• Heroes/Heroines: Individuals whom the organisation has legitimized to model behaviour for others

(Source: H.W. Trice and J.M. Beyer, “Studying Organizational Culture through Rites and Ceremonials,” Academy of Management Review 9 October, 1984)

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Types of Organizational Cultures

Each organization’s culture is unique. However, there exist four general types of organizational cultures that are useful for comparing organizations:

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Functions of Organizational Culture

Following are important functions of organizational culture:

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How important is Organizational Culture to employees?

The pie chart below aptly describes the value of organizational culture in job seekers today:

Picture5

Sustaining & perpetuating Organizational Culture

Before sustaining and perpetuating culture, it has to be created within the organization. One prominent way to do this is through Socialization. Socialization is a process through which a new recruit begins to understand and accept the values, norms and beliefs held by others in the organization. The HR department representatives help new recruits to “internalize the way things are done in the organization”.

Socialization, in fact, is a three-step process

  1. Pre-arrival stage
  2. Encounter stage
  3. Metamorphosis stage

Once established, company culture may be perpetuated:

  • By screening and selecting new employees that mesh well with the culture
  • By systematic indoctrination of new hires in the culture’s fundamentals
  • By the efforts of senior management to reiterate core values in daily conversations and pronouncements
  • By the telling and retelling of company legends and stories
  • By regular ceremonies honoring members who display desired cultural behaviours, and
  • By visibly rewarding those who display cultural norms and penalizing those who don’t.

(J.P. Kotter and J.L. Heskett, Corporate Culture and Performance, New York, Free Press, 1992)

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Changing Organizational Culture

Organizational Culture, as stated previously, is generally stable. However, it is not immutable. Culture is something which evolves over a period of time—in response to changes in environment, particularly changes in composition of workforce, changes in top management, changes brought about by mergers and acquisitions, deliberate attempts to change the structure of an organization, changes brought about by a crisis etc.

In any case, there is growing evidence suggesting likely change in organizational culture due to the occurrence of any of the following:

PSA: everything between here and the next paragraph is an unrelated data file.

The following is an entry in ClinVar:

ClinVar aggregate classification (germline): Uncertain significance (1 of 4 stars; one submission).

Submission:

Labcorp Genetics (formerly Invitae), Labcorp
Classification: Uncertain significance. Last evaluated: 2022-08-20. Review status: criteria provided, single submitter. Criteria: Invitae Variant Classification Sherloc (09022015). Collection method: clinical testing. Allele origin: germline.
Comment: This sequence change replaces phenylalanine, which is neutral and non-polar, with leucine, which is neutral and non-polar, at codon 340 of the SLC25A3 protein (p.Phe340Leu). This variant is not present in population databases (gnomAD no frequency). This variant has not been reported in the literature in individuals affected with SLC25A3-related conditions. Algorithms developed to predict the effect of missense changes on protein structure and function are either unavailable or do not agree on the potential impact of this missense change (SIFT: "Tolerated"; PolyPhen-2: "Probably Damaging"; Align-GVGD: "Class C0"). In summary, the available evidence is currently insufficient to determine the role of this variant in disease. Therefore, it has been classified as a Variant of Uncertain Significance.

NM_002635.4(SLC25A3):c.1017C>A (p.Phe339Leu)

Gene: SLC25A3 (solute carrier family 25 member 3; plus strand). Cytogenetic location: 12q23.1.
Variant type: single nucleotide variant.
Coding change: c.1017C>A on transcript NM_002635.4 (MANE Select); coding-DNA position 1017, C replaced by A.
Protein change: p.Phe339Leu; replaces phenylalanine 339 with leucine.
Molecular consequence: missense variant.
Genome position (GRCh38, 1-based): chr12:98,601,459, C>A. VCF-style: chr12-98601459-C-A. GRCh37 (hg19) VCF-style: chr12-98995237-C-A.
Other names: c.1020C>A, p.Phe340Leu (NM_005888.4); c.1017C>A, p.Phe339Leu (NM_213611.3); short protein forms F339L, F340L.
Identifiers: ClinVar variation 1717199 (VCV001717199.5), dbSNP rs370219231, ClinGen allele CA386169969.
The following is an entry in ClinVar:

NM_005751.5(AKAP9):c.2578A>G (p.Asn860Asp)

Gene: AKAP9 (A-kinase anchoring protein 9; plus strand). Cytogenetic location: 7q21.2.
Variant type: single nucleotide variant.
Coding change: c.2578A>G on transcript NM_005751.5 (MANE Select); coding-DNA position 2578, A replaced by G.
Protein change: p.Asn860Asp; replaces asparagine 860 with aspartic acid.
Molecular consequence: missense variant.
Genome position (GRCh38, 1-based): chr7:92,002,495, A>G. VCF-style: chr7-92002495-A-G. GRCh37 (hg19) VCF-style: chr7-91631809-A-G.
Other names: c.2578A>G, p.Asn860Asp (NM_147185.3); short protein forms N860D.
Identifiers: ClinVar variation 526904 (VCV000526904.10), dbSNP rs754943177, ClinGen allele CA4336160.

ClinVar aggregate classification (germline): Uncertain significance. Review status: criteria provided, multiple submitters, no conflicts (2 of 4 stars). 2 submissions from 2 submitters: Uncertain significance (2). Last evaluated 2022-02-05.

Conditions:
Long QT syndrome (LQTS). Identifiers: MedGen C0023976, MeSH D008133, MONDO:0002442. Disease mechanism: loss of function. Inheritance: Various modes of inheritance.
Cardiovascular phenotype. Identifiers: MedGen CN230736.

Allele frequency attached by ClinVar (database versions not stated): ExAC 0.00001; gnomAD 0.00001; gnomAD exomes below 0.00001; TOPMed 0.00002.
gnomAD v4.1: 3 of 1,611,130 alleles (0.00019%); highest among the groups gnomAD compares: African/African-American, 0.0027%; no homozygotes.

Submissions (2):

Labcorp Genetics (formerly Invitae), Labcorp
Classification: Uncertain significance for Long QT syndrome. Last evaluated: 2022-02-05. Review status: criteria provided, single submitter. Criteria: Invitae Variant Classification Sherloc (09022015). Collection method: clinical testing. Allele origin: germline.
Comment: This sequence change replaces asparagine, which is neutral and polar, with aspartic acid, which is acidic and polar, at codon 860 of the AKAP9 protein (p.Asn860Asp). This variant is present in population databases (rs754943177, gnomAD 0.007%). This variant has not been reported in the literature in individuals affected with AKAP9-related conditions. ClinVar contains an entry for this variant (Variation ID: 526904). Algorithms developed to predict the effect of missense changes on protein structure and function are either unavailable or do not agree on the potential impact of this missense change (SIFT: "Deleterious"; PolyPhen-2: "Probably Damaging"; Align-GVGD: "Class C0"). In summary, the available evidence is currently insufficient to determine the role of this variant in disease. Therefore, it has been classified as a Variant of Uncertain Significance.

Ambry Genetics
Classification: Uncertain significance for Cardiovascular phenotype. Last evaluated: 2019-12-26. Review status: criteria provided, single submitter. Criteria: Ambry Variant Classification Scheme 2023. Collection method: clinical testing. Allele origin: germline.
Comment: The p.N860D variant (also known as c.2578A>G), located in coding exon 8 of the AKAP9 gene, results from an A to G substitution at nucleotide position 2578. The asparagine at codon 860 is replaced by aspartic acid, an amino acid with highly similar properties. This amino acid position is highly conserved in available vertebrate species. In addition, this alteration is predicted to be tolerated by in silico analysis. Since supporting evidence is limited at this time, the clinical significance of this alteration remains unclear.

• A dramatic crisis
  • Leadership changes hands
  • Young and small organizations
  • Mergers and acquisitions
  • Weak culture
  • Responding to the revolution brought about by the Internet

(Kilmann, et al and P.J.Frost, et al)

Questions asked during the webinar

Q1. Are there any measurement scales for organizational culture?

Culture is more of a soft factor and cannot be measured directly, but certain things within culture can be measured for e.g. the measurement of innovation and entrepreneurship within the organisation affecting culture

Q2. What should be done when culture is imposed?

Culture is an underlying factor in an organization and cannot be done away with. It will be imposed to some extent when someone moves in a new organization, as its motive is to create shared value and purpose.

Q3. Is culture qualitative?

Yes, culture is definitely qualitative than quantitative as it is related to human behavior and interaction. It can make us feel various emotions.

Q4. Does culture improve/disturb productivity?

It depends on the type of culture and environment prevailing in the environment along with several other factors. For e.g. certain organizations promote a centralized culture where everything is interconnected and hierarchical rather than more autonomous which can have a different impact on different individuals.

Q5. Any guidelines to design a culture? How does organizational strategy define culture?

Again it depends on what type of culture you wish to establish, on what the organization wants as well as what the employees want. There is a strong relationship between strategy and culture – culture can have a big impact on decision-making.

You can view the webinar PPT below:

Got a question for us? Mention them in the comments section and we will get back to you.